People also search for
Kurdo Galali, Ehmed Salar, Derya Quadir
Jiyan, Chaplin Of The Mountains, One Candle - Two Can
18 March 1960 (age 61 years), Zakho, Iraq
chaplin of the mountains post screening question and answer with jano rosebiani
Jano Rosebiani (Kurdish: Cano Rojbeyanî; born March 18, 1960)) is a Kurdish/American film writer, director and editor. He is the winner of numerous international awards and has been listed in the top 35 world filmmakers in the book "Cineaste Uit De Schaduw" (Filmmakers from the Shadow) by Belgian celebrity photographer Kris De Witte.
- chaplin of the mountains post screening question and answer with jano rosebiani
- Reviewer quotes
Rosebiani was born in a small Kurdish town of Zummar on the banks of the Tigris and was raised and schooled in the town of Zakho. At the age of 14 he along with the entire family took off to the mountains to join the historical Kurdish uprising of 1974. During the time he spent on the snow-covered mountains while often hiding in caves or in camouflaged shelters under the omnipresent Iraqi aerial bombardment, he tried his hands at sketching portraits and script-writing, drawing from what little knowledge he had acquired from reading superhero comic books (Tarzan, Superman, Batman) and from watching spaghetti Westerns back in Zakho. Two years later (1976) he received political asylum in the United States.
Rosebiani acquired his knowledge of filmmaking during his college years at NOVA community college in the mid eighties while managing movie theaters and making experimental videos for a public access cable television in Fairfax, Virginia.
His film debut, "Dance of the Pendulum" (1995) was set in Hollywood, however his true calling was to bring the stories of his oppressed people to the big screen at a time when Kurdish cinema was still to be born -the only Kurdish film that had captured the attention of the West was Yilmaz Guney's Palme d'Or prize winner, "Yol" (1982). In 2001 he folded his Burbank-based production house and headed to the liberated Kurdish region of Iraq (South Kurdistan) where he made his first Kurdish film, "Jiyan" (life).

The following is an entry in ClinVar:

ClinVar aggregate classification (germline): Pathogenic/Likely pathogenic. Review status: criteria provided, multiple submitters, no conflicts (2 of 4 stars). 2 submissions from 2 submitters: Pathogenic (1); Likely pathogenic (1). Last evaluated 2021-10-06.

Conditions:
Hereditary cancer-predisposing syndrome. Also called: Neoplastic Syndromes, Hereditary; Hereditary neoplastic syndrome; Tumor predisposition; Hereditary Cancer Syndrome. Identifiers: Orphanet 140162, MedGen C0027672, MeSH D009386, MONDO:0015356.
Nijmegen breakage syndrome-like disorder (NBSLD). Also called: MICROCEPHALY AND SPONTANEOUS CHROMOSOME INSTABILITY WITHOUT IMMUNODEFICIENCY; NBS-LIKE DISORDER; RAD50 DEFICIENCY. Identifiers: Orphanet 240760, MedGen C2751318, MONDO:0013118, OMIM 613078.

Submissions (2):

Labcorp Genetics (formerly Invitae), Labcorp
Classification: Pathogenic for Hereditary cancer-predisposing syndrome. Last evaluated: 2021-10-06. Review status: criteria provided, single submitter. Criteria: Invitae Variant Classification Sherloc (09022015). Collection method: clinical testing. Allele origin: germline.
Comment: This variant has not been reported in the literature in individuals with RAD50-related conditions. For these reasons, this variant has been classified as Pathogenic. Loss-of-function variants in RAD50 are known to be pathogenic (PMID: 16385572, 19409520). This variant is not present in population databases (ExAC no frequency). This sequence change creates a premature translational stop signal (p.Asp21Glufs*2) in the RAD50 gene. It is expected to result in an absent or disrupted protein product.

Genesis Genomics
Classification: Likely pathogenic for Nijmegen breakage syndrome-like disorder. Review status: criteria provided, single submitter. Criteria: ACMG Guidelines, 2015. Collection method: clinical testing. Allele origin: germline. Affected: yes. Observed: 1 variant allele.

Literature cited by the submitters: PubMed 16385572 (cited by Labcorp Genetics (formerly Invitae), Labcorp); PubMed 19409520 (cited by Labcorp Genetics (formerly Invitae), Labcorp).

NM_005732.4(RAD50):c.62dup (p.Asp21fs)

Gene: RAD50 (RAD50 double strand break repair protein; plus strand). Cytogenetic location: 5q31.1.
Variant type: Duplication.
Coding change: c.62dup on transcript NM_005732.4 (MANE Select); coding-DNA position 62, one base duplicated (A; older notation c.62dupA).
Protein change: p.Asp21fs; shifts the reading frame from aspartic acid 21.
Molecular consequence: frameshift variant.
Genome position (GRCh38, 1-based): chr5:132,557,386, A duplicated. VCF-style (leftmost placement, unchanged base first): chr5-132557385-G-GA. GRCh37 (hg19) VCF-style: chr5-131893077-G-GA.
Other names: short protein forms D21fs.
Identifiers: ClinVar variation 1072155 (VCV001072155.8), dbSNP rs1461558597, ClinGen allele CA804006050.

Jiyan was the first film made in South Kurdistan. It's about the aftermath of the infamous chemical attack of 1987, thus often referred to as 'the Halabja movie'. It was nominated for the Tiger Award at Rotterdam International Film Festival, and became a festival favorite, garnering high critical acclaim including four-star ratings by the Guardian and BBC World.
Rosebiani's follow up were two documentaries: Saddam's Mass Graves (2003) and Chemical Ali's Anfal (2004) both depicting Saddam's and his cousin Ali's crimes against humanity.
His narrative features, "Chaplin of the Mountains" (2013) and "One Candle, Two Candles" (Êk Momik, Du Momik) (2014) are dubbed by some reviewers as spearheading a new wave movement in Kurdish cinema for their controversial subject matter and experimental approach ("Chaplin"), and bold content and graphical depiction of the clash of the generations ("Candles"). Both films were released in the United States, opening in NYC to favorable reviews. "Chaplin" was chosen as NY Times critics pick (Feb. 22, 2015), and "Candles" was selected as a runner for the 2015 Golden Globes Award. "One Candle, Two Candles" has been dubbed as among the frontiers for a new wave Kurdish cinema that is still to take shape.
Rosebiani’s last work is the documentary “The 100-Day Promise” about the war with ISIS in Iraq.
Rosebiani lives between California and Kurdistan, and has two children (Avesta born 2004, and Janovan born 2006).
Chaplin of the Mountains:
One Candle, Two Candles: